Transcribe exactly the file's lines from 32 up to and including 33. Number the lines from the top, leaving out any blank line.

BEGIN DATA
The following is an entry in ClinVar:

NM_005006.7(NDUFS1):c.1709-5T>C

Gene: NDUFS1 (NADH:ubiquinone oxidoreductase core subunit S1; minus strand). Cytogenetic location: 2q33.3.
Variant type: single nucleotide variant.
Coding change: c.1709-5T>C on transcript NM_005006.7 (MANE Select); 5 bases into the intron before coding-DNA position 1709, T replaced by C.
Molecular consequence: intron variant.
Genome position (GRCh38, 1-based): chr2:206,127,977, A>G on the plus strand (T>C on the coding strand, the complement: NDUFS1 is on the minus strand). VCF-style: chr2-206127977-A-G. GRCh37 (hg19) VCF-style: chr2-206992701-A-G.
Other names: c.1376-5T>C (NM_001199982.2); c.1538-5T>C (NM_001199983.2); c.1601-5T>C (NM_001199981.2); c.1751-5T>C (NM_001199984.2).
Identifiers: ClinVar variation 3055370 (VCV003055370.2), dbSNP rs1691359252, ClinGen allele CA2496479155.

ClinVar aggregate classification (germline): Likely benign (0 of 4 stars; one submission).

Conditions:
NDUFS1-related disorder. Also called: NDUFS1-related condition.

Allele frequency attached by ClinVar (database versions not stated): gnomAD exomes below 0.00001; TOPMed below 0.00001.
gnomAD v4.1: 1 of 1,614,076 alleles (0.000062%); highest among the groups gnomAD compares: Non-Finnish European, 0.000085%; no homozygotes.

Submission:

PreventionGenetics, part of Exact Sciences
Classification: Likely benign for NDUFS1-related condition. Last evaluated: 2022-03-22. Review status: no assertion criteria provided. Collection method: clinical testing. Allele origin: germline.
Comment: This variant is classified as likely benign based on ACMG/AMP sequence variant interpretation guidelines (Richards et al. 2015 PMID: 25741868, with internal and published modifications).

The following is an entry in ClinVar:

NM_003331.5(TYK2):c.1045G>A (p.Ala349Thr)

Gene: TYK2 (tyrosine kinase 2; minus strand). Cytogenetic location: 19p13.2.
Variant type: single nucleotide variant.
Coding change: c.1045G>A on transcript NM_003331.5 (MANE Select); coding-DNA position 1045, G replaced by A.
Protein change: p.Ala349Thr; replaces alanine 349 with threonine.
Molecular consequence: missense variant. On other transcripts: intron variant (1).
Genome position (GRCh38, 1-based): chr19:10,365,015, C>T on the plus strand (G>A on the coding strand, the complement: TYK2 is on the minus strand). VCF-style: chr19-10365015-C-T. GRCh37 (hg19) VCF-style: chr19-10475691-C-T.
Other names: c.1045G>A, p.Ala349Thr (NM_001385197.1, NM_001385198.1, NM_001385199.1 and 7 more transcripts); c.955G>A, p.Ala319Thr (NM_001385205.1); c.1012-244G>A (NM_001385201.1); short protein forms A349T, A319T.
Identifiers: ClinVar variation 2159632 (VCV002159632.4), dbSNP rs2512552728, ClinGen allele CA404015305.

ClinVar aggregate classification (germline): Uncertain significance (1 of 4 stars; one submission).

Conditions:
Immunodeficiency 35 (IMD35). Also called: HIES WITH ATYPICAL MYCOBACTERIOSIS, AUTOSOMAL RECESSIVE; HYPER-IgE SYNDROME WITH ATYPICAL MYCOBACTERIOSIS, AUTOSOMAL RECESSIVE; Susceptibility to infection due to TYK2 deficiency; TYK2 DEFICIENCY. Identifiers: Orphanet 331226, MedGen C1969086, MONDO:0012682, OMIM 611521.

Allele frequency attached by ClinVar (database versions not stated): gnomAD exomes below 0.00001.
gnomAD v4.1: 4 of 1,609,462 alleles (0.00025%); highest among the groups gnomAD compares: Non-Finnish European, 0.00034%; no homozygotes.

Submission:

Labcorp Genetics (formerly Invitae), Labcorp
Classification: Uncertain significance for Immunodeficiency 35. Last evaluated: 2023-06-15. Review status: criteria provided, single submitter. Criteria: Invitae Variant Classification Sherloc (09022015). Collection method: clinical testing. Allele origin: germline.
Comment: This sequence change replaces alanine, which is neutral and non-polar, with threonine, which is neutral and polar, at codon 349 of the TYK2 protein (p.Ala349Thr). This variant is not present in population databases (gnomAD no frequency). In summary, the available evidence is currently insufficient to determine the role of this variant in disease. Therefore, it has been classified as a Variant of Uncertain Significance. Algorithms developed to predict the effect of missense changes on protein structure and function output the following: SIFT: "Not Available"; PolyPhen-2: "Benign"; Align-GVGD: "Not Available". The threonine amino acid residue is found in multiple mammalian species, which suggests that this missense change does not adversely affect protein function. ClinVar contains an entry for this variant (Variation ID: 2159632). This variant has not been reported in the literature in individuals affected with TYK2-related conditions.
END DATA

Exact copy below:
Allele frequency attached by ClinVar (database versions not stated): gnomAD exomes below 0.00001.
gnomAD v4.1: 4 of 1,609,462 alleles (0.00025%); highest among the groups gnomAD compares: Non-Finnish European, 0.00034%; no homozygotes.